Yes, just as we have heard Jesus explain the past several weeks, today, once again, Jesus is still talking about what it means to be a disciple. When Jesus says “Come to me, all you that are weary and are carrying heavy burdens, and I will give you rest. Take my yoke upon you, and learn from me; …” (11:28-30), he isn’t saying make sure you take care of yourself, but rather he is reminding us that God will always shows up where we least expect God to be: in a man like John the Baptist, in the need of our neighbor, in the person that doesn’t look anything like you. God shows up in the people who believe and think and act differently than we do and, just as importantly, than we think they should. And that in all these circumstances, our call is the same: to care for them, to meet them where they are, to accept them as we are able.

It’s not easy work. But as we undertake this kind of discipleship, we know God, in Jesus, is already there. God is already waiting for us, encouraging us, forgiving us, bearing us. That is what makes our burden light and the yoke not just easy but joyful.

Tomorrow morning, 79 youth and 29 adults will leave on our annual summer mission trip. This year it is a mystery trip. That is, none of them, with the exception of very few people, know where they are going or what they will be doing. These 108 people represent five congregations: Salem, Holy Cross, Good Shepherd, and Atonement, and All Peoples Church from Milwaukee. Yes, it might come as a surprise to those going on the trip, some of the youth where our kids served last year will be joining you on this mystery trip. Last year both our youth and the youth from All Peoples discovered God in each other, and this year, together, these two groups will once again discover God in the people and the places that they will go and serve. And, for those of you going, the work you will be doing might be hard, physically, mentally, and spiritually, but know this, you go yoked to a God that loves you so much that He will be with you as you travel, She will be waiting for you when you arrive, and that same God is with those you will go to meet and serve.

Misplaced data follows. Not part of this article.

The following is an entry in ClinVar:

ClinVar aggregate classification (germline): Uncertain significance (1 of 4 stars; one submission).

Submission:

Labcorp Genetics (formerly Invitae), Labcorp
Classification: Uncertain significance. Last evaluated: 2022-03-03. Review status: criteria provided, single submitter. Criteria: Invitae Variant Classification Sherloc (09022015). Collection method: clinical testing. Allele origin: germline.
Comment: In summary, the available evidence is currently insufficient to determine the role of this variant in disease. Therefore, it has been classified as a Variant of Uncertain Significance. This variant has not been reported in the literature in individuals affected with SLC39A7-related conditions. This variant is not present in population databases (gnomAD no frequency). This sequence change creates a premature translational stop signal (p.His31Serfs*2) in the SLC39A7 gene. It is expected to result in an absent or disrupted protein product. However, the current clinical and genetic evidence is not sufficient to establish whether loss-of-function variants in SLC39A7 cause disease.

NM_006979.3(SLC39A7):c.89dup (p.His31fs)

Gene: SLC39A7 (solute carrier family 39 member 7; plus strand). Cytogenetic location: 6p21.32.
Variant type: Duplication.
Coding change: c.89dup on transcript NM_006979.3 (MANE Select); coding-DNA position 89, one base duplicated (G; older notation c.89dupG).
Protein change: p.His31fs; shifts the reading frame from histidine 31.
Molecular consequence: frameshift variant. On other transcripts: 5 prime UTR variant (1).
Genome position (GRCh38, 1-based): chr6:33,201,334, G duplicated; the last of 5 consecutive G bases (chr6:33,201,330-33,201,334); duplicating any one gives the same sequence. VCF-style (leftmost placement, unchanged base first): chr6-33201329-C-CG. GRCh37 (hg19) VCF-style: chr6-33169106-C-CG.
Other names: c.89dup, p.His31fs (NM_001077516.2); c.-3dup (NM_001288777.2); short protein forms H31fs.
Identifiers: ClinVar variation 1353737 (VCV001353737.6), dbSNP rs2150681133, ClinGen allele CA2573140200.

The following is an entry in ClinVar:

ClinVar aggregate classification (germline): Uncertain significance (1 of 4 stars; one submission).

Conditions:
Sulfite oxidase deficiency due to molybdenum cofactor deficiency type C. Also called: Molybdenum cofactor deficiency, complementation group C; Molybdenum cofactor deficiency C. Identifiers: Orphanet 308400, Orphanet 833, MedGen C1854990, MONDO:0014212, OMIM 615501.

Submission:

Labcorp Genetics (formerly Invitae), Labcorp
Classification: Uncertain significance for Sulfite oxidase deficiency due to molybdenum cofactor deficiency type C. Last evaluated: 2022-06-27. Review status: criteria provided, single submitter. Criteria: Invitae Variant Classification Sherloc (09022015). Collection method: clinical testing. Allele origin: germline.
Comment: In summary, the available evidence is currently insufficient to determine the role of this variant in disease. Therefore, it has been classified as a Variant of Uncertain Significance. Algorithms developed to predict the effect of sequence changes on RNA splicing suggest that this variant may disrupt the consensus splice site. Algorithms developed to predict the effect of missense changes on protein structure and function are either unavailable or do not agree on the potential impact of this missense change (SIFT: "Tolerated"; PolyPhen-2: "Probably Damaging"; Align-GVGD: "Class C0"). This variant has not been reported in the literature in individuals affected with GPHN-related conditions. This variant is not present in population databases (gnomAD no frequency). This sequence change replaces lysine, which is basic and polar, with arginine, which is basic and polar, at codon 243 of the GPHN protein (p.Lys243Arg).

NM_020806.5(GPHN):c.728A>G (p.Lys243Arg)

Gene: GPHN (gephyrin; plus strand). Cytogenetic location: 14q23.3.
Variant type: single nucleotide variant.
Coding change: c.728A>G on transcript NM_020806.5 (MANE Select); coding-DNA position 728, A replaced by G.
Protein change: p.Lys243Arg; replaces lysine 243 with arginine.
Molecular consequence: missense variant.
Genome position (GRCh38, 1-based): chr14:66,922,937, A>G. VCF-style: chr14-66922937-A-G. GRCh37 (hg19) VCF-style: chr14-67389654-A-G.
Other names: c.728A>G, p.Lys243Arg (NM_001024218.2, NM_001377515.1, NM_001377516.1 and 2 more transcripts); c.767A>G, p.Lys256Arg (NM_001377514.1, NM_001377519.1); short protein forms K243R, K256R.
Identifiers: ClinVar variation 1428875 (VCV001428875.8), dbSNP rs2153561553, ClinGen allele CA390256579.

As you travel and serve this week, know that this faith community will be praying for you, know that four other faith communities are praying for you, and know that whatever mysteries are revealed to you that God will show up where you least expect and in the most unlikely of places. Amen.


Tags: Sermons